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Abdallah El Ghandour
From the Roots Up

MBO La Maison Palmier Header

Words Allison Reiber DiLiegroImages Jessica Sarkodie

Abdallah El Ghandour was always destined to work in the family business, but it’s his first hotel, La Maison Palmier, that feels like his own creation.

Born in Senegal to a Lebanese family, Abdallah benefited from a diverse upbringing that left him worldly, multilingual, and attuned to delicate shifts in culture. He attended university in Geneva worked in Paris before returning to Abidjan, Ivory Coast, to play a bigger part in the family business, which spans real estate and cosmetics. “My father, my environment was all entrepreneurship. The conversation at the house was not politics, it was business. We have this in our blood.”All along the way, Abdallah took inspiration from his travels and felt a tug towards the world of hospitality.

“I had the chance to travel a lot when I was young. My parents took us everywhere. When there was a vacation, we were traveling,” Abdallah says with a laugh and a shake of his head. “Then I met my wife, Christina, while I was in university and we started traveling together.” This was the 1990s—the dawn of the boutique lifestyle hotel—and it left a lingering impact on Abdallah. “I remember one of our early vacations together was to The Delano in Miami, one of the first Ian Schrager hotels. I was like, ‘wow, what is this?’” he says. “And it stayed in my mind.”

We spoke with Abdallah about his multicultural background, how he brought these influences together at La Maison Palmier, and his hopes for his first hotel.

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Handcrafted masks symbolize ceremonial traditions

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Abdallah at Galerie Cécile Fakhoury

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New perspectives at Abidjan Plateau Monument

Today, you split your time between Ivory Coast and Paris. What inspires you about your itinerant lifestyle?

My family lives in Paris—my wife, daughter, and son—and we have some real estate in France so everywhere I go, there is some business. But I also try to enjoy and discover new places. I love to try new restaurants. I always have an appetite to discover new things and new hotels, especially when I travel with my wife.

Why did you decide to open your hotel in Abidjan?

The hotel business is more developed in Morocco and East Africa, but here in West Africa, you have only big chains—I call them plastic fantastic. So when you leave your family for work and travel here, there is no ambiance and it can be kind of depressing. But at La Maison Palmier, you just want to come back because you love the hotel.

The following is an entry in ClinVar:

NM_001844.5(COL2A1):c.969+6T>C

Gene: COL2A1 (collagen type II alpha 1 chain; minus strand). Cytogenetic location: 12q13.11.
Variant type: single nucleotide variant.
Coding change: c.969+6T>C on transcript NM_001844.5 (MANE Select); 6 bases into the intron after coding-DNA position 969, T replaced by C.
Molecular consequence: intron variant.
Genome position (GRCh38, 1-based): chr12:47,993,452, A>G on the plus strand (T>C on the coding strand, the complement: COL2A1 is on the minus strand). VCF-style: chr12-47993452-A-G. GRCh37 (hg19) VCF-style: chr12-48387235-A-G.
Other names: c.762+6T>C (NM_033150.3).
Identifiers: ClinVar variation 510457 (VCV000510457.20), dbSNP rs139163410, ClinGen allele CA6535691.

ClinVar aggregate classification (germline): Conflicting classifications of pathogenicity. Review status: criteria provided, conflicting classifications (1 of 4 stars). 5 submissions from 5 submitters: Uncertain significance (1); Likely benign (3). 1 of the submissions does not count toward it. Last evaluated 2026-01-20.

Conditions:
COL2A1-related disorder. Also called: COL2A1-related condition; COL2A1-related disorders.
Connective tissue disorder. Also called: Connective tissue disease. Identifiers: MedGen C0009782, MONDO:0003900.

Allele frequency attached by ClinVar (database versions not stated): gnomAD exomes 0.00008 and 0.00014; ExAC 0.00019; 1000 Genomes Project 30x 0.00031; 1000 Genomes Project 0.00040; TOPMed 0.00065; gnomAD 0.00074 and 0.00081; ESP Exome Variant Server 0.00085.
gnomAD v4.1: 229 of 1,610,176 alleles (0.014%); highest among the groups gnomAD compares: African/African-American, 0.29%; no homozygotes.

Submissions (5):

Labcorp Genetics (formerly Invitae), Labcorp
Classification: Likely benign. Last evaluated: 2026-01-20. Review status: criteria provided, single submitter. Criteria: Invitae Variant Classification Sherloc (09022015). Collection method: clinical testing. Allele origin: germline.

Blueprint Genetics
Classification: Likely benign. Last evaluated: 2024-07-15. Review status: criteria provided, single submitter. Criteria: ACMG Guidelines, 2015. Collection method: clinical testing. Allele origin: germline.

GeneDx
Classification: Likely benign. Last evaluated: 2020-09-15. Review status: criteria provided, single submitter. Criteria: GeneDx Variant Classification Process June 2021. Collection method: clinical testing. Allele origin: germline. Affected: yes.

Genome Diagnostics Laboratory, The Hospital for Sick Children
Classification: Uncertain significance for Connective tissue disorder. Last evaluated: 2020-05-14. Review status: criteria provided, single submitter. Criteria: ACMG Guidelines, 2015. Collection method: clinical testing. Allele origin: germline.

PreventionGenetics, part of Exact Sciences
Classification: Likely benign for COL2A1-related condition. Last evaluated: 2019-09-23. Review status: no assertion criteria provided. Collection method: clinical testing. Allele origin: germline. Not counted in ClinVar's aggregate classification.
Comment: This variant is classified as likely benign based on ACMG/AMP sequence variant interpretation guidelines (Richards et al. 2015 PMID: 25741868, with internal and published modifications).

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Rinaldo Olivieri's La Pyramide is one of Abidjan's most famous buildings

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Inspiration: Abdallah entering Galerie Cécile Fakhoury

“We are from the Middle East, we are from Africa, we are from France. It’s in our roots.”

Abdallah El Ghandour

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A meeting of minds: Talking art with Cécile Fakhoury

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Not far from Abidjan, Grand-Bassam is an important hub for artisanal craftwork

How did you manage to bring your multicultural background into the hotel?

It’s in our roots. We are from the Middle East, we are from Africa, we are from France. The mixture of these three cultures is what I wanted to give to the guests at La Maison Palmier.

When we decided to do this project, I worked with an Ivorian architect, Desiré M’bengue, and a French designer, Maxime Liautard. We worked closely together to create the environment that I wanted. So M’bengue knew about the materials that we can use, the specificity of the climate, and the neighborhood. We did not just replicate something from Europe and put it here. And then I brought in Maxime, who I’ve known for many years because he did my apartment in Paris.